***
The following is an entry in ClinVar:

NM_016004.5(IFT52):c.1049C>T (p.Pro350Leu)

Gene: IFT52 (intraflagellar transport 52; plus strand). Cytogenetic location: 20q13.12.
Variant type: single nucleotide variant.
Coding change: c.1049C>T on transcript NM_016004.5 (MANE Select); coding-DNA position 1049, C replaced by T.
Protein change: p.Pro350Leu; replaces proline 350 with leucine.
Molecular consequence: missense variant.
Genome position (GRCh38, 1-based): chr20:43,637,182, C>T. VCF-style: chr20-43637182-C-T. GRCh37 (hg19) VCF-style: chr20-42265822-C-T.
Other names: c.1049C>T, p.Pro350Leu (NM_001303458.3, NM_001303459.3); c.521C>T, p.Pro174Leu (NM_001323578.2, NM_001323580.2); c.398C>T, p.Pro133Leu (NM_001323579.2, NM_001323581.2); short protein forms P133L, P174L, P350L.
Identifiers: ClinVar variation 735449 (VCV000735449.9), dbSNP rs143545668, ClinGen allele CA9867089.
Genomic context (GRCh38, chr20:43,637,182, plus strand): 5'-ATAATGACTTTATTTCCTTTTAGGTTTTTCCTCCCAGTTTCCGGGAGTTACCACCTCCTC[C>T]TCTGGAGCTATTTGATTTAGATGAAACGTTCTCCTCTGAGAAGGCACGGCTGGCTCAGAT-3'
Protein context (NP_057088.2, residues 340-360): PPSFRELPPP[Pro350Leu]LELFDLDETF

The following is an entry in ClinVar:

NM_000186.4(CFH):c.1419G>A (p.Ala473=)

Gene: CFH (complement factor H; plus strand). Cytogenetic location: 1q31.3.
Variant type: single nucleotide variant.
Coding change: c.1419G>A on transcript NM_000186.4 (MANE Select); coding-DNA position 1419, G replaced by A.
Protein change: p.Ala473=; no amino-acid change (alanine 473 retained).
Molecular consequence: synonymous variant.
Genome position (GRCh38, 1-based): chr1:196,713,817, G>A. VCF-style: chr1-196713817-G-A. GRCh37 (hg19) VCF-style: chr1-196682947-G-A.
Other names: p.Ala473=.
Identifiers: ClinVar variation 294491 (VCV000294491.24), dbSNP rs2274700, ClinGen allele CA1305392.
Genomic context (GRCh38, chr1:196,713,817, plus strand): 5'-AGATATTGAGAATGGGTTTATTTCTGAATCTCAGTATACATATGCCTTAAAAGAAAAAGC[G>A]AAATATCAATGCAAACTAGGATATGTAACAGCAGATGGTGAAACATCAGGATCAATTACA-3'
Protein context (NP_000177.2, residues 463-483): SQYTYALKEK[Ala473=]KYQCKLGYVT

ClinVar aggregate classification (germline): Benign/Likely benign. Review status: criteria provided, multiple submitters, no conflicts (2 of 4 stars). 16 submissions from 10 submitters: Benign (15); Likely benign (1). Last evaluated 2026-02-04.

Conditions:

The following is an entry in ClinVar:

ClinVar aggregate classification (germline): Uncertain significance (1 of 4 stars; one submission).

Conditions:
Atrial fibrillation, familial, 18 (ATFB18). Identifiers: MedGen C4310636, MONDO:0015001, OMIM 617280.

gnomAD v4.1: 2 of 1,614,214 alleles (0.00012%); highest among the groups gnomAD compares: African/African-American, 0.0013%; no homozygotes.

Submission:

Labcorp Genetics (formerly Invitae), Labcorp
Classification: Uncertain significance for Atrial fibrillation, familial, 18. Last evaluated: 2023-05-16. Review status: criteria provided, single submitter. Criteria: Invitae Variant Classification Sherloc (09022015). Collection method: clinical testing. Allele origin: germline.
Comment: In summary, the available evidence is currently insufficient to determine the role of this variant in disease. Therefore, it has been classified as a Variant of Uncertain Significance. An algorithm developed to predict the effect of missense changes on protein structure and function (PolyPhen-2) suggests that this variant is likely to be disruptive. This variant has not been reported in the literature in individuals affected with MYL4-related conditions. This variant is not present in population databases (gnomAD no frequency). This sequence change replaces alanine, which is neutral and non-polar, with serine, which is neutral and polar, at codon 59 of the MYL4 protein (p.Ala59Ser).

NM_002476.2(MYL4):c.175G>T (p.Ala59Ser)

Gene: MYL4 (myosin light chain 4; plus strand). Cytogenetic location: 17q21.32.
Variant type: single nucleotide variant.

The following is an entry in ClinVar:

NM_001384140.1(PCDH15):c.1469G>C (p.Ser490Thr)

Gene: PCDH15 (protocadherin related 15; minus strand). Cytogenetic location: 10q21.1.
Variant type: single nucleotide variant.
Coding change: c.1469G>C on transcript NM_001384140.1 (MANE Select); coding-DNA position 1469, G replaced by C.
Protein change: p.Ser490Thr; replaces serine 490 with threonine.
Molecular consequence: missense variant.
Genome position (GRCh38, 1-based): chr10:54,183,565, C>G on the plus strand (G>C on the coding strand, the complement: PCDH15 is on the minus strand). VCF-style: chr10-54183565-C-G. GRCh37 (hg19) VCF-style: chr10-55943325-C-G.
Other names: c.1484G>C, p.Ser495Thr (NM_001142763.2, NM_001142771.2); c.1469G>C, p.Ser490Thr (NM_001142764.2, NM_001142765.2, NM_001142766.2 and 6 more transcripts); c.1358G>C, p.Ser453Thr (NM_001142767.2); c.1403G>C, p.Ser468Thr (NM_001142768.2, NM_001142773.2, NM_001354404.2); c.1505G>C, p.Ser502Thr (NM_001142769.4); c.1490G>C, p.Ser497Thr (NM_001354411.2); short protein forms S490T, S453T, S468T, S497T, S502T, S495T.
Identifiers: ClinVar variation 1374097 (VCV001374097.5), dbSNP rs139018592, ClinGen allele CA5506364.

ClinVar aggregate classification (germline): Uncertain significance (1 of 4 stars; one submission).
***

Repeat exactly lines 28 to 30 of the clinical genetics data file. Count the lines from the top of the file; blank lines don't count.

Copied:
ClinVar aggregate classification (germline): Uncertain significance (1 of 4 stars; one submission).

Conditions:
Atrial fibrillation, familial, 18 (ATFB18). Identifiers: MedGen C4310636, MONDO:0015001, OMIM 617280.